Within the first few years of the University, various engineering laboratories had already occupied the most prominent parts of the Main Building (Figure 2)1, 3, 8-11. As one walked into the Main Building from its central entrance in that era, the wing on the left was the Strength of Materials and Applied Mechanics Laboratories, and that on the right the Electrical Technology Laboratories. Ascending the central stairway leading to the Great Hall (today's Loke Yew Hall), the entire floor on both sides housed various engineering laboratories including those for mechanics, electrical machinery, chemistry and physics (part of the Engineering Faculty then), and a large drawing office facing Victoria Harbour for students to practise engineering design (Figure 2).

Walking towards the back of the Main Building on the same floor, there was also a machine workshop and a fully functioning power station that contained various gas and oil engines for supplying electricity to the entire university, and both facilities were manned by staff and students of the Engineering Faculty. Next to the Main Building, on a site where today's East Gate stands, there were a group of smaller buildings for steam and hydraulics laboratories, which were converted from a previous government pumping station. In 1925, to cater for the faculty's expansion, the Ho Tung Workshop was opened on Pokfulam Road, which housed a state-of-the-art machine-shop training facility for engineering students12. Another engineering building erected pre-war was the Peel Laboratory in 193413.


Figure 2: Engineering laboratories in HKU's Main Building ca 1912-18, composed from images in references 1, 3, 9 and 10, available at Grace's Guide to British Industrial History ( Image of Prof Middleton-Smith, aged 33 in 1912, is by courtesy of the University Archives, University of Hong Kong.

From the beginning in 1912 to the outbreak of war in 1941, the Faculty of Engineering produced 340 graduates, of whom around two-thirds were civil and one-sixth each were mechanical and electrical. As for IMechE recognition, it is not apparent that regular checks needed to be conducted as in today for the recognised status of a degree to continue, and searching of the pre-war IMechE archives revealed one further record of continued recognition in 192414. A surviving University report in the late 1930's15 indicates continued recognised status of the mechanical engineering degree as exempted from the entrance examinations of IMechE and, in addition, the electrical engineering Degree was similarly accepted by the Institution of Electrical Engineers, probably due to the MIEE qualification of Prof M H Roffey, professor of electrical engineering during 1921-41. In the pre-war era, no ICE or IStructE qualifications could be noted on the staff list of the faculty and the programme in civil engineering was not on the accredited list of these two UK institutions16.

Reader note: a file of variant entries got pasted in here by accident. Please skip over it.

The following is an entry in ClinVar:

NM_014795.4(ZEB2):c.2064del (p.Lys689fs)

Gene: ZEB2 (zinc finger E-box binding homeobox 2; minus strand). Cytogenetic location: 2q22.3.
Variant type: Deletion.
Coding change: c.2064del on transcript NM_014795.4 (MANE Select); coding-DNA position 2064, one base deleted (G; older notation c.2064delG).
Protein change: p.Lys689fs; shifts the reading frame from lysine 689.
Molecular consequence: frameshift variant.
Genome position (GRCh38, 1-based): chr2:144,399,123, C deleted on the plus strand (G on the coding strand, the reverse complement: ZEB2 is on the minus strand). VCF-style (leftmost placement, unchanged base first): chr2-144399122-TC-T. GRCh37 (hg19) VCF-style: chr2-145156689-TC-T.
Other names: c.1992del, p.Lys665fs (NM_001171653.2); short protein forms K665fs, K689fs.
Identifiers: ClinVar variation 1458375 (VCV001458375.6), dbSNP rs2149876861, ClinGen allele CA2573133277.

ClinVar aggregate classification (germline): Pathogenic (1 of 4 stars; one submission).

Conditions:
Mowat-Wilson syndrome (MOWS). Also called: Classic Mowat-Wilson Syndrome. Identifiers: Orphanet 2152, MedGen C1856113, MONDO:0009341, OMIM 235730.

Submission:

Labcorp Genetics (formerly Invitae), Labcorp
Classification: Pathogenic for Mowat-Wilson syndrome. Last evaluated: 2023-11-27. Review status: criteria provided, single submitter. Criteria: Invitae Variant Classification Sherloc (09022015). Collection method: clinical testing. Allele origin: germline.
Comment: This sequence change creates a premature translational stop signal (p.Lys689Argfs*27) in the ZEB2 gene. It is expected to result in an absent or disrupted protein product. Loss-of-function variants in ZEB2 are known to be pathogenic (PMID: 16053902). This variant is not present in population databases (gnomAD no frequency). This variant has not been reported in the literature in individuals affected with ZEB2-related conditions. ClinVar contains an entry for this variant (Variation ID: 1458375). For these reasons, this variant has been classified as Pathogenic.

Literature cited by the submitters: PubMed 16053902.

Interruption by war
The University's premises were badly looted during the war and all the engineering equipment that Prof Middleton-Smith acquired were seized by the Japanese. After the war, civil engineering was restarted as soon as 1947 as a combined school with architecture, housed in a cluster of buildings along Pokfulam Road comprising the pre-war Ho Tung Workshop and the Peel Laboratory; and a Duncun Sloss School opened in 1950. The civil programme gained accreditation status, for the first time, from the Institution of Civil Engineers in 1955 and the Institution of Structural Engineers in 1956. In 1958, P S K Fang (uncle of Anson Chan) was appointed lecturer to assist in the revival of mechanical engineering17, and in the University's Golden Jubilee in 1961, the Department of Mechanical Engineering was formally re-established with Mr Fang being the first head18. In June 1962, full accreditation status was once again given to the degree in mechanical engineering by IMechE.